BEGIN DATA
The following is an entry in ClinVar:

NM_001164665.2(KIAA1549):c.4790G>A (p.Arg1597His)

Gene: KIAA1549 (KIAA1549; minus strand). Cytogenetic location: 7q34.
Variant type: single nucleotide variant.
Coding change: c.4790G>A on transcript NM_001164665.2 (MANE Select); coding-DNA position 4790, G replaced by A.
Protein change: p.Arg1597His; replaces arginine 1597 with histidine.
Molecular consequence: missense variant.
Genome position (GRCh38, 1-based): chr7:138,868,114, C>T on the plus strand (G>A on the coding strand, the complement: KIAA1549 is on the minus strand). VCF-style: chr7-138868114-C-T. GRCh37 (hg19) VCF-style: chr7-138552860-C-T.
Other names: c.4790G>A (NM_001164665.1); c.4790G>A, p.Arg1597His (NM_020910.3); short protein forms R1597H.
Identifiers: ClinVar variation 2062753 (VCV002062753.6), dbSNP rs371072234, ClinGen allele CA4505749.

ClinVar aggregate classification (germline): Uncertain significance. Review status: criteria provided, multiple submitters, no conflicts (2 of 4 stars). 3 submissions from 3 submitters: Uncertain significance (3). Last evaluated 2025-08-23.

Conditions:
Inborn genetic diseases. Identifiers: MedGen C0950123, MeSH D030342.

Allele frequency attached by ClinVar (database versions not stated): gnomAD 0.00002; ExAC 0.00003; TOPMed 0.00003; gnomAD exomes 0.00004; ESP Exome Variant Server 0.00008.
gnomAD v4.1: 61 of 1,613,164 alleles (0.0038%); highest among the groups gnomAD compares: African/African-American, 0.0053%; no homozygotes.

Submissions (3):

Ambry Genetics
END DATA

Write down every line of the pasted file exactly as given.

The following is an entry in ClinVar:

NM_001164665.2(KIAA1549):c.4790G>A (p.Arg1597His)

Gene: KIAA1549 (KIAA1549; minus strand). Cytogenetic location: 7q34.
Variant type: single nucleotide variant.
Coding change: c.4790G>A on transcript NM_001164665.2 (MANE Select); coding-DNA position 4790, G replaced by A.
Protein change: p.Arg1597His; replaces arginine 1597 with histidine.
Molecular consequence: missense variant.
Genome position (GRCh38, 1-based): chr7:138,868,114, C>T on the plus strand (G>A on the coding strand, the complement: KIAA1549 is on the minus strand). VCF-style: chr7-138868114-C-T. GRCh37 (hg19) VCF-style: chr7-138552860-C-T.
Other names: c.4790G>A (NM_001164665.1); c.4790G>A, p.Arg1597His (NM_020910.3); short protein forms R1597H.
Identifiers: ClinVar variation 2062753 (VCV002062753.6), dbSNP rs371072234, ClinGen allele CA4505749.

ClinVar aggregate classification (germline): Uncertain significance. Review status: criteria provided, multiple submitters, no conflicts (2 of 4 stars). 3 submissions from 3 submitters: Uncertain significance (3). Last evaluated 2025-08-23.

Conditions:
Inborn genetic diseases. Identifiers: MedGen C0950123, MeSH D030342.

Allele frequency attached by ClinVar (database versions not stated): gnomAD 0.00002; ExAC 0.00003; TOPMed 0.00003; gnomAD exomes 0.00004; ESP Exome Variant Server 0.00008.
gnomAD v4.1: 61 of 1,613,164 alleles (0.0038%); highest among the groups gnomAD compares: African/African-American, 0.0053%; no homozygotes.

Submissions (3):

Ambry Genetics